Characterizing the rapid rise in shale gas as a surprise to the entire industry, Sempra Energy's top executive heading its liquefied natural gas (LNG) operations cautioned that the industry's current game-changer needs to be viewed from both global and historical perspectives. Darcel Hulse, Sempra LNG CEO, told NGI's Shale Daily that the whole shale gas story still needs to play out.
Hulse is concentrating on the fact that natural gas is now a global commodity, but is still basically priced regionally. And right now there is a huge disparity between North American gas prices and those in Europe and Asia. He quoted a $4.22 price in mid-December at Henry Hub when gas in Korea and Japan was fetching $9.70; Asia-China, $8.92, and Northern Europe, $8.57.
"We have excess supplies, and when that happens, the price drops," Hulse said. "To eliminate that disparity you have to either cut production or increase demand.
"Cargoes that would have been coming to North America have shifted to other areas of the global marketplace. We've seen an amazing number of cargoes go to South America in 2010 [mostly Argentina and Brazil], more cargoes than people had anticipated." He said the biggest surprise has been the volumes going to both of the South American giants.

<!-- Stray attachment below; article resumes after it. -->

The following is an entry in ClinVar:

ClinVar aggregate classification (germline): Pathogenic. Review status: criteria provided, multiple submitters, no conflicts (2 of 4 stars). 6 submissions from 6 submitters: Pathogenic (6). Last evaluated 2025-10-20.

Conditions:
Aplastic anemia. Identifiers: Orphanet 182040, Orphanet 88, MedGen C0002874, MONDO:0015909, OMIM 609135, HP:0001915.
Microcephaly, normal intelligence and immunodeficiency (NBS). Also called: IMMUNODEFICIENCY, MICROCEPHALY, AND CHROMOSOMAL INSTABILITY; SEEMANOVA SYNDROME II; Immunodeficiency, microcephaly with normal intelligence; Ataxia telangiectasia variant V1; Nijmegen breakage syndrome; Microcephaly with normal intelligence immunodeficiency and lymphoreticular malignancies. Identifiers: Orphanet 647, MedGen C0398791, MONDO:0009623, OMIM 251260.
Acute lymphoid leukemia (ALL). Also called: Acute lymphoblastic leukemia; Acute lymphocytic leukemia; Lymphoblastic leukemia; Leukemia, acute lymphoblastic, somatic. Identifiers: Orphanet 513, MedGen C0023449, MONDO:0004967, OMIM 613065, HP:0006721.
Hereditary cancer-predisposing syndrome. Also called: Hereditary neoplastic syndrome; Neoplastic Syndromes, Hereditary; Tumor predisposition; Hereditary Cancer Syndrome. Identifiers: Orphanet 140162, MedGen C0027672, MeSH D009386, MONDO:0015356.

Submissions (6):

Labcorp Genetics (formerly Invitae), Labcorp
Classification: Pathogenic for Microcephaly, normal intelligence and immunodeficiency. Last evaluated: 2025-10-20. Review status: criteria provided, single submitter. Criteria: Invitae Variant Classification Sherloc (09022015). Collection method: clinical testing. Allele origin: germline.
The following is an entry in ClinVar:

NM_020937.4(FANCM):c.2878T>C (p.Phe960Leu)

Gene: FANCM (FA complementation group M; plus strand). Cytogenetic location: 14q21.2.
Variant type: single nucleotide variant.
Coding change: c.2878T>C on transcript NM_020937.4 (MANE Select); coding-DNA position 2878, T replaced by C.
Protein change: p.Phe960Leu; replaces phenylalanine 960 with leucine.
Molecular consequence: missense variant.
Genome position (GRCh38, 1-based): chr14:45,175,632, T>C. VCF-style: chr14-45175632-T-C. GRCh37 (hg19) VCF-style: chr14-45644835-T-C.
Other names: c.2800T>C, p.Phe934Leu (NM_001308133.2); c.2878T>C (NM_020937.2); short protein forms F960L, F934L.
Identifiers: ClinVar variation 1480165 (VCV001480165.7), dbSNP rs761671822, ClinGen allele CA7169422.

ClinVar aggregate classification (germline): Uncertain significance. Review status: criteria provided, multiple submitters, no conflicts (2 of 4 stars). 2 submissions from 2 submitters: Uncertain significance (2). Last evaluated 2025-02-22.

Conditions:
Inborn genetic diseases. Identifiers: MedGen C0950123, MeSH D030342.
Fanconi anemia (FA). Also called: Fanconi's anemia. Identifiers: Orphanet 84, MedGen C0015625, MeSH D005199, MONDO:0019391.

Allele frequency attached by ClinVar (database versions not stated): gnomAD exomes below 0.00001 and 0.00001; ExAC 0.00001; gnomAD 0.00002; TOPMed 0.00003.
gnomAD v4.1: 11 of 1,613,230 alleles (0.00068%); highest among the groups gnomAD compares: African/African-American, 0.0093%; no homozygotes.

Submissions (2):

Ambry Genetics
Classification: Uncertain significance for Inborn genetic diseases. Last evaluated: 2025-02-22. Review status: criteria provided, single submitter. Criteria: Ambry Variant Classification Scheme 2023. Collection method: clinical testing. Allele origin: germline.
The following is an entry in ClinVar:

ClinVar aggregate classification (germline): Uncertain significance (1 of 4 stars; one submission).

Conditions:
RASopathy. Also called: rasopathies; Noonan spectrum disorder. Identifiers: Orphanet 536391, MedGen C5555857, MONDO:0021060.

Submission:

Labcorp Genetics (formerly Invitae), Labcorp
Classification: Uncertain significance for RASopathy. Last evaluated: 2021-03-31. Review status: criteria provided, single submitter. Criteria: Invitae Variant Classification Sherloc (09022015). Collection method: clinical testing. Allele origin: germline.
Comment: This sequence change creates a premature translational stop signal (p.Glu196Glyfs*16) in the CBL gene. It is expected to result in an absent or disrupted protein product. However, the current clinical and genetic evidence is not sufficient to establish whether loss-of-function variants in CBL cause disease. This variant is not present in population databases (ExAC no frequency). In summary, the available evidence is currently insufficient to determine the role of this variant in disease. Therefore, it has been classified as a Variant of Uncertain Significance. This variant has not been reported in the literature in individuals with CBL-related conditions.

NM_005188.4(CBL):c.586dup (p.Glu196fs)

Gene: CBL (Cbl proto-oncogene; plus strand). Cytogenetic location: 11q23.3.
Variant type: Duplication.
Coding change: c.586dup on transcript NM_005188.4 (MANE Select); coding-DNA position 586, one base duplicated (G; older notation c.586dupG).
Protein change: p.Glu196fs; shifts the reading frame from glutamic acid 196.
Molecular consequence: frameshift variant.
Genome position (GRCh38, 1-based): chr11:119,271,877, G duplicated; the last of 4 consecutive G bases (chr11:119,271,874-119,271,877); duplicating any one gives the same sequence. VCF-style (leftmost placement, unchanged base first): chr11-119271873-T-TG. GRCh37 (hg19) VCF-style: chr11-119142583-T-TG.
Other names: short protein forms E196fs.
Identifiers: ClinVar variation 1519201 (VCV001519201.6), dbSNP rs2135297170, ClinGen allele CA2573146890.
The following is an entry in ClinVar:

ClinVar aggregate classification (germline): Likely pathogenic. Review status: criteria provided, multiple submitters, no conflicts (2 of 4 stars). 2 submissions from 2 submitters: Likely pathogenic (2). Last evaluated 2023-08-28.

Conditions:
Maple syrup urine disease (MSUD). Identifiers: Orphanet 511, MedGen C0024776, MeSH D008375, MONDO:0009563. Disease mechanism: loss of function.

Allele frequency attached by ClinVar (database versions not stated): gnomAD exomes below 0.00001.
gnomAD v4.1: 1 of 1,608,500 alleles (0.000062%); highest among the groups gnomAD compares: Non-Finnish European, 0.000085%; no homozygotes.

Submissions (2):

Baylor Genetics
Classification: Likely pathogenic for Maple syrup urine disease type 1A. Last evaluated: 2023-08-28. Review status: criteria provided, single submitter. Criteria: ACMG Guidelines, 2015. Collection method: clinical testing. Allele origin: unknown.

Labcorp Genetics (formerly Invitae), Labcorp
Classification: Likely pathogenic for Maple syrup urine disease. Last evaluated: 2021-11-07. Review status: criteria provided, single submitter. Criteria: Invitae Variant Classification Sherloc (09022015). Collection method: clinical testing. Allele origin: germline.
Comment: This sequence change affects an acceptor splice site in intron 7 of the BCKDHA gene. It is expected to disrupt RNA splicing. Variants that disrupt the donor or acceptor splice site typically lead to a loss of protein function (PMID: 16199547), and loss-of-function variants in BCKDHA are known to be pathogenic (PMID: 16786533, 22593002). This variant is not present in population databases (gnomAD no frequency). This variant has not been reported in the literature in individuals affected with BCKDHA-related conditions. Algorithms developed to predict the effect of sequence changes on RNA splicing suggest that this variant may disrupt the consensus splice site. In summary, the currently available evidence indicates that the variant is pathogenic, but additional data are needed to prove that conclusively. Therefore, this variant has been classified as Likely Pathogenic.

From a free-market perspective, Hulse sees "beauty" in the growing commoditization of gas. "We're lucky as a world to have the ability to ship clean-burning gas supplies around the globe to help improve the planet."
What is having the biggest impact on Sempra's gas operations, which were originally formed around long-term forecasts of declining North American gas production, shale gas or global markets? Hulse did not pick one over the other, but he acknowledged that shale of late has had a "big impact" on the North American market, and its displacement of intended LNG imports underscores this impact.
"But the global natural gas market is growing, too," he said.
"The beauty of LNG right now is that it is connecting all of these markets," Hulse said. "It is right now shifting gas to Europe and Asia, and there have been new markets in South America and the Middle East. It is a dynamic situation. I don't think in a global market you can say one area or source is dominant."
As a caution, Hulse, in noting the cyclical nature of markets, said the reserves and potential of shale gas are enormous, but the longer-term question is how much shale gas can be produced at today's depressed wholesale gas prices. He remains skeptical of the long-term economics, given the still relatively short history the industry has had with shale.
The questions surrounding shale for those who want to raise them are still be answered as the shale boom plays out, Hulse said. The cost of producing all those shale reserves is considerably higher than current market prices for gas in North America. And what is likely to happen to the price of gas longer term?
"I don't make any prediction on market prices," Hulse said. "We try to manage our assets in light of market conditions. That is why Sempra has long-term contracts and infrastructure type projects."